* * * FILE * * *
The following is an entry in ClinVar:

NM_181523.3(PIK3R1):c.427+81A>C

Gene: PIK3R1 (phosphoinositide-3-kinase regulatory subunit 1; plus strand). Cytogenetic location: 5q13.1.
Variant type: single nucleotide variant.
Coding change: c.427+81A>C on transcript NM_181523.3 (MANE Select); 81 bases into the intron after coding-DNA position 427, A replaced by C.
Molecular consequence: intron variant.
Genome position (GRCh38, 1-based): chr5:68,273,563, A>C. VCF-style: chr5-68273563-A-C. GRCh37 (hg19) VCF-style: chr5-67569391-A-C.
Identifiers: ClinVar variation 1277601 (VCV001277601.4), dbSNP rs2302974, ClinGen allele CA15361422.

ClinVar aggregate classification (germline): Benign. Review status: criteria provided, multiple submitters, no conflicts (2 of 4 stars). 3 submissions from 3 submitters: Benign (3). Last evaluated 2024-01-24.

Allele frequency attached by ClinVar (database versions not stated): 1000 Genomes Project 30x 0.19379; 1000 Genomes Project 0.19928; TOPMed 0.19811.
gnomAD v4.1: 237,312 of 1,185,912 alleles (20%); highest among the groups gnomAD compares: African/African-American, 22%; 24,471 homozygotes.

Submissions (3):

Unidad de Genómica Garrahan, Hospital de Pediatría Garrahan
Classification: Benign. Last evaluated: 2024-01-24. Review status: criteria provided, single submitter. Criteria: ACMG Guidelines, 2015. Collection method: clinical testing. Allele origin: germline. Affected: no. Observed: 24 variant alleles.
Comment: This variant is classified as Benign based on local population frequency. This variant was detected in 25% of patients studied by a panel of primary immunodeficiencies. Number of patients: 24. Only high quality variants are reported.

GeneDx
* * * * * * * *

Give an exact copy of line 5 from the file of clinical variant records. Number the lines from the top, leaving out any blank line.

Coding change: c.427+81A>C on transcript NM_181523.3 (MANE Select); 81 bases into the intron after coding-DNA position 427, A replaced by C.